Tabetha Kurtz-Shefford was appointed as a lecturer in commercial and maritime law in 2013. She is a graduate of Bristol University and holds a Masters degree in Law from Bristol (2008) and an LLM in Commercial and Maritime Law from Swansea University (2010). She is LPC qualified (Oxford University and Oxford Brookes).
She is currently researching for her doctoral thesis on civil liability regimes for offshore oil pollution damage and has published on the subject.
Her interests extend broadly through maritime, contract and tort law and her teaching experience includes undergraduate teaching in contract and tort law and postgraduate teaching in various aspects of maritime law.
Tabetha will be involved in the delivery of the new LLM module of Oil and Gas Law.

Areas of Expertise

  • Oil and Gas Law
  • Admiralty Law


  1. Kurtz-Shefford, T. Liability for offshore facility pollution damage after the Deepwater Horizon? What happened to the global solution? The Journal of International Maritime Law 16 6 453 474
  2. Kurtz-Shefford, T. Compensation and liabilities for oil spills from FPSOS and similar storage craft B. Soyer, A. Tettenborn(Ed.), Maritime liabilities in a global and regional context


  • LA-121A Fundamental Principles of Contract Law

    This module will be available only for visiting exchange students from Chinese partner universities.

  • LA-123 Legal Methodology

    This module will be available only for visiting exchange students from Chinese partner universities.

  • LA-300 Applied Commercial Law and International Business Practices

    Contemporary concerns originating in market and business failures sufficiently indicate the vital importance of business law for accountability and performance. Taking account of the rapid developments in this field, this module offers students an unique opportunity to explore business law on a broad spectrum. It allows for an investigation into new and dynamic issues pertinent to the operation of businesses in the international context, including intellectual assets management, international payment and transactions, the governance of businesses and aspects of insolvency and personal responsibility. Designed to accommodate both legal and commercial perspectives, it allows students to obtain an understanding of cutting edge developments in a number of discrete legal areas.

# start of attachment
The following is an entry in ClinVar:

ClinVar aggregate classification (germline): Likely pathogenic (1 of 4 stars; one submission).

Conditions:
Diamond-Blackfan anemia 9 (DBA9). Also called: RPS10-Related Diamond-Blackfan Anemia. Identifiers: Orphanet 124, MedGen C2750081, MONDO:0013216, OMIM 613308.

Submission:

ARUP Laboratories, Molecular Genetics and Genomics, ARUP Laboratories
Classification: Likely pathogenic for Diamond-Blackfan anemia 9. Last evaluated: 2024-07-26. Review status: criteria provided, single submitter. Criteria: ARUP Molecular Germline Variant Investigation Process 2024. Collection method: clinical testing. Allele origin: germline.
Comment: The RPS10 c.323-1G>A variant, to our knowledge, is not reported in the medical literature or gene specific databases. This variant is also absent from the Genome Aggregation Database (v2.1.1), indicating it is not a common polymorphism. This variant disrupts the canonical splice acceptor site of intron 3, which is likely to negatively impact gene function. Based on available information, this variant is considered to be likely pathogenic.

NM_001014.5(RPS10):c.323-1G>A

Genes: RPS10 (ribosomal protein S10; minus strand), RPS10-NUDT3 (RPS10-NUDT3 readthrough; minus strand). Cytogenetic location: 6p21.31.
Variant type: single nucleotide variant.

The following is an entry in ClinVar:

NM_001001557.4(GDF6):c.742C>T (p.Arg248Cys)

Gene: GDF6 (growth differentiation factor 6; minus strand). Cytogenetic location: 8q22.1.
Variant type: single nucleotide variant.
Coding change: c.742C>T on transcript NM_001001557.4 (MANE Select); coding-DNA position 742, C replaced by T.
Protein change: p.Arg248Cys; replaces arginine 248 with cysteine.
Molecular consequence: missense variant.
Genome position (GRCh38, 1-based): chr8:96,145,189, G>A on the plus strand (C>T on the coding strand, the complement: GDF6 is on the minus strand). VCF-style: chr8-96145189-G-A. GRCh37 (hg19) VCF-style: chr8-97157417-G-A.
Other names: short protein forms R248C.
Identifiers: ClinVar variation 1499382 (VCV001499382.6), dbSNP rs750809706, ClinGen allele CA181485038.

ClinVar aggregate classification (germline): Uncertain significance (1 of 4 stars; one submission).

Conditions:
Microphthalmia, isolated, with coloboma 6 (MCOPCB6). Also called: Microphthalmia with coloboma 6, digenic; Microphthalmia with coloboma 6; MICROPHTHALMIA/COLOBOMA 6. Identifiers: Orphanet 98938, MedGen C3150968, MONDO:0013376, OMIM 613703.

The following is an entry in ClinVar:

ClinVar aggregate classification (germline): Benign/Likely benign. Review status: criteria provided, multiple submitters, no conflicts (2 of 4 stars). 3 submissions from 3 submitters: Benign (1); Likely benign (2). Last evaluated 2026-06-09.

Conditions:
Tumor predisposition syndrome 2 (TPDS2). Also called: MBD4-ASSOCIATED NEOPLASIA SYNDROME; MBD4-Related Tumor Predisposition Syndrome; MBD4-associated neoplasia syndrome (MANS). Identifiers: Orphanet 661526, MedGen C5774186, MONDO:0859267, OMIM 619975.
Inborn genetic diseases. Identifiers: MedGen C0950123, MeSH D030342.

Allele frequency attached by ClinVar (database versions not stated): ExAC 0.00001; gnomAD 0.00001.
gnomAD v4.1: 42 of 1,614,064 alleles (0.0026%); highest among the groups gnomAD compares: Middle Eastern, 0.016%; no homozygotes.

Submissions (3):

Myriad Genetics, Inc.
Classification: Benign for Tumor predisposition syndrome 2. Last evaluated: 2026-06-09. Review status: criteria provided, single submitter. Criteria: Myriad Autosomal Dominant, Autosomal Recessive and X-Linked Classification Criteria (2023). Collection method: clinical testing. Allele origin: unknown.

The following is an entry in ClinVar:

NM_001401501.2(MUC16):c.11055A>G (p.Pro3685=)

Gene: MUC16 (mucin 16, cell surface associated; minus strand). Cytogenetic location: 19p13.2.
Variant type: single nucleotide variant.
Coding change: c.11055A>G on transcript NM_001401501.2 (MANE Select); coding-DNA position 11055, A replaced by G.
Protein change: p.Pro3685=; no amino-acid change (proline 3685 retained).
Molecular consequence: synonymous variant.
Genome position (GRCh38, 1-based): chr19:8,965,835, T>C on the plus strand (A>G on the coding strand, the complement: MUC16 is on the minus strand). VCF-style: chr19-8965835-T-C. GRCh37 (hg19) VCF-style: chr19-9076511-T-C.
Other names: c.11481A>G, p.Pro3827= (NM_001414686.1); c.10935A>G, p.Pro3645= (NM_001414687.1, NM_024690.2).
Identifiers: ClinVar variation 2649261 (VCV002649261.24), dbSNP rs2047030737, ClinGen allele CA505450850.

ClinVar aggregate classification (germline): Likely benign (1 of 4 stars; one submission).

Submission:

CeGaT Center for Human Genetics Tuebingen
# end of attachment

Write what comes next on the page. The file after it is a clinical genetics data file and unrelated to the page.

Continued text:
• LA-M01 Law of International Trade

    This module elaborates and analyses (a) the legal and commercial issues associated with international sale contracts; (b) the organization and content of such contracts; and (c) how parties can engineer satisfactory solutions through adjusting the terms of their agreement against a background of freedom of contract. The concentration will be on the rules of English law: but reference will be made where relevant to other regimes, including the Uniform Commercial Code and the 1980 Vienna Convention on the International Sale of Goods. We identify the principal categories of international sale and commodity contracts; in addition, we give extended attention to the main INCOTERMS (shipping-related and non-shipping-related) promulgated by the International Chamber of Commerce. Our examination of the legal relationship between international sellers and buyers includes questions of general sales law; of ownership, title and risk; of the commercial and legal significance of transport documentation and insurance; and of the question of remedies. We will make time available time to discuss contemporary issues as they arise, such as the harmonisation of international trade law, and problems associated with containerisation and multi-modal transport.

  • LACM24 Commercial and Maritime Mooting

    The module adopts a holistic and practical approach to teaching international and transnational dispute settlement by using the medium of mooting. In particular, the module offers advocacy training and innovative teaching in commercial and maritime arbitration and adjudication. Teaching is offered through a combination of seminars and advocacy labs. The module employs audio visual study aids, a unique teaching method inspired by the Harvard Case Method. The syllabus covers key skills in oral and written advocacy in international and transnational arbitration and adjudication.

  • LAMM01 Admiralty Law

    This module concerns a practical aspect of maritime law which was developed by the Admiralty Court of England and Wales and which has subsequently influenced many countries in the world. The aim of the module is to provide students with a practical and critical knowledge of those aspects of maritime law relating to the running of the ship. The module is in two parts. Part one deals with substantive areas of maritime law such as the law of collisions, harbour law, pilotage, salvage, general average, carriage of passengers and limitation of liability. Part two focuses on enforcement of maritime claims through the practice and procedure of the Admiralty Court, including arrest, jurisdiction and maritime liens. Also, contemporary public law issues that have a bearing on ship operations, such as ship registration and port state control, are also considered in this module.